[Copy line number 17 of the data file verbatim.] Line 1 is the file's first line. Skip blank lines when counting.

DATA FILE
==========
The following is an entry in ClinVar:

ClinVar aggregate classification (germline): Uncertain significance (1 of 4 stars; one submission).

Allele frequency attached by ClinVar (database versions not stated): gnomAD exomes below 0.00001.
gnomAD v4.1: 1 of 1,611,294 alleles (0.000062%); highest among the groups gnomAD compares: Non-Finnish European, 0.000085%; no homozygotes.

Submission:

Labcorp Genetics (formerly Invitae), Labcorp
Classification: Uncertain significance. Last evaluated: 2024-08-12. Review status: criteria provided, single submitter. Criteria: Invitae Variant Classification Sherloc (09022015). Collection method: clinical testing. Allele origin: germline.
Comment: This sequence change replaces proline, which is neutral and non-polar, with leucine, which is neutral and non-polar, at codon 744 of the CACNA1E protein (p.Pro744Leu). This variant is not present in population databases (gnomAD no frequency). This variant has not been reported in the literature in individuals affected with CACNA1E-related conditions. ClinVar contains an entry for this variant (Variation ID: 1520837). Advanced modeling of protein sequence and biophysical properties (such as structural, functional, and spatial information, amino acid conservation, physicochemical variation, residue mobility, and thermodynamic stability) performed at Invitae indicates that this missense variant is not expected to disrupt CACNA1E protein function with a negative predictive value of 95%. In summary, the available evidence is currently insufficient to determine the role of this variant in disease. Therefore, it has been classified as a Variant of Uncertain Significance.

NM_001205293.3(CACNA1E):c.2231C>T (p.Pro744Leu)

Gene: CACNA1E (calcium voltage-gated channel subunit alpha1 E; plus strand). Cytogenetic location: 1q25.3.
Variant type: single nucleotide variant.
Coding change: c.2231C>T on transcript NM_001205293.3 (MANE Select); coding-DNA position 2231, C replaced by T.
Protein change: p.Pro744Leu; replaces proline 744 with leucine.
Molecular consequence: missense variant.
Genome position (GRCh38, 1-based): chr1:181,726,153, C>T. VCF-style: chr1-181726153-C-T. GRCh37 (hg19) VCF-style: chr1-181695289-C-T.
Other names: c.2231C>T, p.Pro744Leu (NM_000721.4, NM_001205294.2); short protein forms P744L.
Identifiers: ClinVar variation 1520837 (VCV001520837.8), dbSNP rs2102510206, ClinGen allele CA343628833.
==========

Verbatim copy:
Identifiers: ClinVar variation 1520837 (VCV001520837.8), dbSNP rs2102510206, ClinGen allele CA343628833.